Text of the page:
Bil’s rating (out of 5): BB. USA, 2011. Fox Searchlight Pictures, Gilbert Films, Mirage Enterprises, Scott Rudin Productions. Screenplay by Kenneth Lonergan. Cinematography by Ryszard Lenczewski. Produced by Gary Gilbert, Sydney Pollack, Scott Rudin. Music by Nico Muhly. Production Design by Dan Leigh. Costume Design by Melissa Toth. Film Editing by Mike Fay, Anne McCabe. National Society of Film Critics Awards 2011.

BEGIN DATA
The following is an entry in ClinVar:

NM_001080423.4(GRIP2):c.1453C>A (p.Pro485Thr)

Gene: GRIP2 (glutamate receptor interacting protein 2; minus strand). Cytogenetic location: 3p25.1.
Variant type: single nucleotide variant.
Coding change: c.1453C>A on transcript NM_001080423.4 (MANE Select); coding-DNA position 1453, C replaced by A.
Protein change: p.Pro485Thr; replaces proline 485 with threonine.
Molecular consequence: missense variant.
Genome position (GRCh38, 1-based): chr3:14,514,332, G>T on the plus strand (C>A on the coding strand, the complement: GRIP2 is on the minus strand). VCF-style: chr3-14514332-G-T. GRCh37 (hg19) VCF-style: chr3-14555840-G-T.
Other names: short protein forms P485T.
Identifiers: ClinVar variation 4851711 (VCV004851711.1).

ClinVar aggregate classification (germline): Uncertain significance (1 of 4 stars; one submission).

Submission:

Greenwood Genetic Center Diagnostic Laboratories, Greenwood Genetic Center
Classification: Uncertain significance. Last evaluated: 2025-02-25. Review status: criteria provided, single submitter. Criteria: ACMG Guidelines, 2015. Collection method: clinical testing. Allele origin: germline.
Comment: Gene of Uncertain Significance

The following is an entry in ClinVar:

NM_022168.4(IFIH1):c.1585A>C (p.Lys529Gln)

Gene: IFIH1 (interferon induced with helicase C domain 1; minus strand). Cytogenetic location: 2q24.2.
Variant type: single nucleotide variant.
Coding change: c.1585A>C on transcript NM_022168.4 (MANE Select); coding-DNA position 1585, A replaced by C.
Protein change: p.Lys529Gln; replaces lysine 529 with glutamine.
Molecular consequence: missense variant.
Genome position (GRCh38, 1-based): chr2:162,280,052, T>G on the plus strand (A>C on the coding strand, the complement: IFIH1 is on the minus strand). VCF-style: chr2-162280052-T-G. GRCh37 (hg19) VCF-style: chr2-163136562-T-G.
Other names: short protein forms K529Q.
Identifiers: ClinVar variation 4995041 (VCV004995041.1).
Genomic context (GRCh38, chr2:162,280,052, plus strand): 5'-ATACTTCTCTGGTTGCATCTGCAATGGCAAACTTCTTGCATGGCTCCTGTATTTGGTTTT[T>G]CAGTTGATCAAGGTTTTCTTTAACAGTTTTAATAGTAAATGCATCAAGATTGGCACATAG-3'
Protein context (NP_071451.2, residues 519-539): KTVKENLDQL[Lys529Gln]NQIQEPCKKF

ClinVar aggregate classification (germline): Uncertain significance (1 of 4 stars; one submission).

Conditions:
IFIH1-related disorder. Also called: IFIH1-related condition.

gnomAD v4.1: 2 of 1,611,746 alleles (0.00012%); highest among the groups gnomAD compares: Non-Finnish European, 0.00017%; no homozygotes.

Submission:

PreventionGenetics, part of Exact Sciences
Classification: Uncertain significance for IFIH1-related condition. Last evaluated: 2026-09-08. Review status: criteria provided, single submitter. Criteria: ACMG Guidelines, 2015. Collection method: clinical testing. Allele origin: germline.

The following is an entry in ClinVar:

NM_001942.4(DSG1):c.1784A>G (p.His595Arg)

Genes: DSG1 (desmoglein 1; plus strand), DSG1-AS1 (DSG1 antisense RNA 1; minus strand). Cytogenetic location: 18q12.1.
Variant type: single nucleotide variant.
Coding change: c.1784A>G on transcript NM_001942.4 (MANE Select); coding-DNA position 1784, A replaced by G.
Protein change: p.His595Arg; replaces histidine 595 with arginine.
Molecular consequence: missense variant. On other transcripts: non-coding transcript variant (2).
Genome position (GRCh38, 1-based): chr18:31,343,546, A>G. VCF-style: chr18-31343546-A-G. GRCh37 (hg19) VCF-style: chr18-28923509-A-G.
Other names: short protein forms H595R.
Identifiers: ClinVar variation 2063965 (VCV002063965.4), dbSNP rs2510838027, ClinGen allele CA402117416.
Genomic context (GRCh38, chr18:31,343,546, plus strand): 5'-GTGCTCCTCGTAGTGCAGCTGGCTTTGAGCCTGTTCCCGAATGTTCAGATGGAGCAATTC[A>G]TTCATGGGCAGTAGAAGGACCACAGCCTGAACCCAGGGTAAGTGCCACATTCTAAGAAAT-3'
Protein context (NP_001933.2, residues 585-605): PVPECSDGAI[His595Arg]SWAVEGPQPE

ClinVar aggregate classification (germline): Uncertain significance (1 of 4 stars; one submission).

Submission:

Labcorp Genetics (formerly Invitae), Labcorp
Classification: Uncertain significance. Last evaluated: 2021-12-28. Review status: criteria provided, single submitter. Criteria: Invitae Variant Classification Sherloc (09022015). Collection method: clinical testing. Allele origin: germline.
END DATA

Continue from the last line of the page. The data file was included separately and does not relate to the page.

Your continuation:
Anna Paquin is a hormonal, hypersensitive, sometimes charismatic but mostly trite teenager who, on a random shopping excursion to look for a hat, finds herself in the middle of a gruesome tragedy: a woman (Allison Janney) is run over by a bus and Paquin holds her in her final moments of life. From there the young woman’s world is split in two, before and after an awareness of random, senseless tragedy, inspiring in her the need to get close to the dead woman’s best friend (Jeannie Berlin), with whom she creates a plan to sue the bus company and make sure that the reckless driver (Mark Ruffalo) who killed Janney takes responsibility for his fatal carelessness. At the same time she is also dealing with other aspects of growing up, including an emotionally fragile actress mother (a superb J. Smith-Cameron) who is about to open in a play, a father (Kenneth Lonergan, the film’s writer and director) who offers advice from the California coast, and her travails into the beginnings of her sexual life including two boyfriends (one of them played by Kieran Culkin) and an unreadable cipher of a teacher (Matt Damon). This well-intentioned, bloated disaster has a handful of fantastic, intense scenes of dialogue surrounded by a lot of unnecessary observation. There is absolutely no need for the 150-minute running time, particularly considering how anodyne Paquin is in the lead role; as the unreliably melodramatic Lisa, she vacillates between two expressions, that of careless diffidence (which comes off as her reading from cue cards) and shrill anger that has her delivering Lonergan’s overwritten dialogue at impossibly high speed as if she wants to get it all out before she forgets her lines. Lisa apologizes for being “hyperbolic” and accuses her scene partner of being “strident” and then the rest of the time acts like she’s not interested in learning or observing; it should come off as an interesting contradiction of intelligence in someone so young, but Paquin’s inability to combine the character’s entire emotional mosaic makes it more than painfully obvious that she is one of Lonergan’s symbols in an insultingly allegorical piece. Shot in 2005 and subjected to a madhouse of editing delays and complications that resulted in lawsuits holding up its release, with the team of Martin Scorsese and Thelma Schoonmaker overseeing the final cut, the film’s story taps into New York City’s post-9/11 angst in an attempt to be for the Twin Towers what Angels In America was for AIDS. Lonergan’s characters, however, are not people but issues and opinions, and his message, that bad things happen to good people and you have to learn to accept it, screams too loud without the boldly capricious flourishes of emotion and fantasy that Kushner indulged himself in. Berlin is the film’s main saving grace: an outstanding scene where she tells Paquin that she is not the centre of the universe simply because she happened to witness a tragedy is indicative of how good this movie could have been if it had maintained that level of excellence throughout. Her Emily is alone in coming off as a real person, and her scene where she throws booze in Jean Reno‘s face and calls it her “Jewish response” almost feels like she’s throwing this movie’s uninspiring rhetoric back in its face. Otherwise, the film is an overlong washout, with banal clichés such as emotional revelations being achieved while watching opera (which, for a character who has reservations about taking advantage of class privileges, is simply ridiculous).